Veterans Day commemorates the end of World War I, when the guns fell silent across the Western Front at the 11th hour of the 11th day of the 11th month. Since that time, average global temperatures have increased by an average of 1.5 degrees — and experts say that's no doubt affecting today's U.S. military operations.
This morning, the Union of Concerned Scientists published an interactive map identifying the U.S. military bases most at risk of extreme heat in the next century. Scientists predict those military bases will weather an additional month on average of "dangerously hot days" — where the heat index soars into the triple figures — by midcentury. But service members stationed in Florida can expect a helluva lot more heat.
The four military bases expected to be most affected are Homestead Air Reserve Base outside Miami, which can expect 102 more extreme-heat days; MacDill Air Force Base in Tampa, with 96 more extreme-heat days; Corry Station at Naval Air Station Pensacola, with 78 more extreme-heat days; and Outlying Field Bronson at Naval Air Station Pensacola, with 77 more extreme-heat days.
US military bases are facing potentially staggering expansion of #ExtremeHeat in coming decades. Our new interactive map highlights how many more days above 100°F degrees bases may face if we don't boldly #ActOnClimate. #VeteransDay.— Union of Concerned Scientists (@UCSUSA) November 11, 2019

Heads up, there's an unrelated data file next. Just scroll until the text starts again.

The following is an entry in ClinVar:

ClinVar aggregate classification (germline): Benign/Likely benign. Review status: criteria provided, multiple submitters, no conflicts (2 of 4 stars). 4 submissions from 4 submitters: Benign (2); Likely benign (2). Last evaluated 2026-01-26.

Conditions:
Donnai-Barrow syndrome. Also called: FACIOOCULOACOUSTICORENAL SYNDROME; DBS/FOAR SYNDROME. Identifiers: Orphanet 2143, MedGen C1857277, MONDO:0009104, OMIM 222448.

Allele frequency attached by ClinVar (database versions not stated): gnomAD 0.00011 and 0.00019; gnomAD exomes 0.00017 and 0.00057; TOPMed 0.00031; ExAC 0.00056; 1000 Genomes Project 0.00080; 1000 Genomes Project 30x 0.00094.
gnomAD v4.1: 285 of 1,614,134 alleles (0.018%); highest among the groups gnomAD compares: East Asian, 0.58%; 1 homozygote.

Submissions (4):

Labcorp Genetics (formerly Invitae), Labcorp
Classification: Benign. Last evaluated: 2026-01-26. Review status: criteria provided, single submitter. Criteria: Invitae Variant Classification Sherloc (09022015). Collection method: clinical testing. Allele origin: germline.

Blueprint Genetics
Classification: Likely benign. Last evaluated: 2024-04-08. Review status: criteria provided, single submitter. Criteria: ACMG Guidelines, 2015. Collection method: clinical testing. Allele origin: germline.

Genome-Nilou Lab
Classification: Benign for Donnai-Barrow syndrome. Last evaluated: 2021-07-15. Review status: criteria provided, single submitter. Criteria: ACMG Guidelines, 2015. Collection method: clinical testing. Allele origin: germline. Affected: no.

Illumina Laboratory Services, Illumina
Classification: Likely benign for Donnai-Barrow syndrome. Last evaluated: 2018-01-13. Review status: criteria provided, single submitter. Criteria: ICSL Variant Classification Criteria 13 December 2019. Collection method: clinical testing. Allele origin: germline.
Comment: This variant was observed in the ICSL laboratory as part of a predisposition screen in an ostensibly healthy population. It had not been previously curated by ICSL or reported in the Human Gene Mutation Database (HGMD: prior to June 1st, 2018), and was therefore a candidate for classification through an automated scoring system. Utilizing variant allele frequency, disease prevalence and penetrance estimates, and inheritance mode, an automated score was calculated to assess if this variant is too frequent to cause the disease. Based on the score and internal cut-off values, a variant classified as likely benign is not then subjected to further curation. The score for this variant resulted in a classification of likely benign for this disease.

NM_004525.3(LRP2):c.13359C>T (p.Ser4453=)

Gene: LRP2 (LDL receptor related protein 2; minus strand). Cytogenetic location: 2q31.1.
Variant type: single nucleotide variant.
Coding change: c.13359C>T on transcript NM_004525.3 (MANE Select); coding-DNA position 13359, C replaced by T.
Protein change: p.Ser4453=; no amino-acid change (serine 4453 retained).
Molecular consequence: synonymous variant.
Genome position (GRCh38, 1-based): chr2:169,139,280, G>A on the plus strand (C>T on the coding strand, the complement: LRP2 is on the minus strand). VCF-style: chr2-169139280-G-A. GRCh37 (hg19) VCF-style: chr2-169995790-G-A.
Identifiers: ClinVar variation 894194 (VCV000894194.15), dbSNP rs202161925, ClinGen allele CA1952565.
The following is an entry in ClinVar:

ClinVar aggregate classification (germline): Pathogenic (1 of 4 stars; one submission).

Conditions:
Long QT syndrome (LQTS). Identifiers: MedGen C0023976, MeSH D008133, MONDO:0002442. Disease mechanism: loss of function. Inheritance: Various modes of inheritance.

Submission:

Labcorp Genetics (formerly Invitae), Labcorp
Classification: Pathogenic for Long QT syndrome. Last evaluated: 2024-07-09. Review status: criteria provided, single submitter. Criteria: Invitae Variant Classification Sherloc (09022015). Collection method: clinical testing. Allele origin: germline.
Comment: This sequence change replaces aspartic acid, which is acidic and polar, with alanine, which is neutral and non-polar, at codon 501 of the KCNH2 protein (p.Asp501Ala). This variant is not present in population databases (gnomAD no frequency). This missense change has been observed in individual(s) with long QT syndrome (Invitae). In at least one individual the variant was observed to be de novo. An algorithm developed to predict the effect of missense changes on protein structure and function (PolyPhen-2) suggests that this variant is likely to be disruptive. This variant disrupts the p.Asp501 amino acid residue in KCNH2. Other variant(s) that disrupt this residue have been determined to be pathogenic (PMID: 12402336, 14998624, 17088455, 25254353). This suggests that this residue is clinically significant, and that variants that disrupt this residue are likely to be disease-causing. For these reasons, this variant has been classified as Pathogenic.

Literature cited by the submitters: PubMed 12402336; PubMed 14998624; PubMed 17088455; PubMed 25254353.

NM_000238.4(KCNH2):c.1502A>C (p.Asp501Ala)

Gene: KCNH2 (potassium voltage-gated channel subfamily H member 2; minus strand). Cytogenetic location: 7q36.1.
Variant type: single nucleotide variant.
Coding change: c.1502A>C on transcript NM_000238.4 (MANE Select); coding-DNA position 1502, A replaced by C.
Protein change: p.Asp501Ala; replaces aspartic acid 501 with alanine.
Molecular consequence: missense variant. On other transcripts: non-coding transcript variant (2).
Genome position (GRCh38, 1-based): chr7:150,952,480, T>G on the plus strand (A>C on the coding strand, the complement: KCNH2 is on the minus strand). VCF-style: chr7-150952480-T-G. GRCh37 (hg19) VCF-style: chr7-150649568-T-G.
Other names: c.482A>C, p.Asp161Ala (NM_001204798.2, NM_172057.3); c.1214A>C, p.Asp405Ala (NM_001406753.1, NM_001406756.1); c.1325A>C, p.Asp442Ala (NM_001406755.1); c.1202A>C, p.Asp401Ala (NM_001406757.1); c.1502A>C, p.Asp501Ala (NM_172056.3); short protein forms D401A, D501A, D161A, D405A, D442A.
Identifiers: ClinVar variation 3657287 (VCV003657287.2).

Map on our website: https://t.co/sjc4WUjvGt pic.twitter.com/Cpor9JSTSv
Climate change is already making U.S. troops sick: A Pentagon report released last year showed a year-over-year increase in service members suffering from illnesses such as heatstroke and heat exhaustion. In 2018, there were 578 diagnoses of heatstroke and 2,214 incidents of heat exhaustion in the U.S. military, with 90 percent of incidents occurring on American soil.
Heat-related illnesses are the number one climate killer in the world. Heat exhaustion can cause nausea, headache, and fatigue when the human body temperature reaches 100.5 degrees Fahrenheit. At 104 degrees, heatstroke can lead to organ failure and death.
"Although numerous effective countermeasures are available, heat-related illness remains a significant threat to the health and operational effectiveness of military members and their units and accounts for considerable morbidity, particularly during recruit training in the U.S. military," the Pentagon study concluded.
A congressionally mandated report issued by the Department of Defense at the beginning of this year details how military installations in the United States are vulnerable to climate change. The Florida Panhandle's U.S. Air Force Base Tyndall didn't regain operating status for a month after Hurricane Michael damaged nearly every structure, and the U.S. Southern Command in Doral experiences recurrent flooding, according to the report. Cape Canaveral Air Force Station, Eglin Air Force Base, MacDill Air Force Base, Patrick Air Force Base, and Naval Air Station Key West are also considered vulnerable to extreme weather events such as flooding or wildfire.
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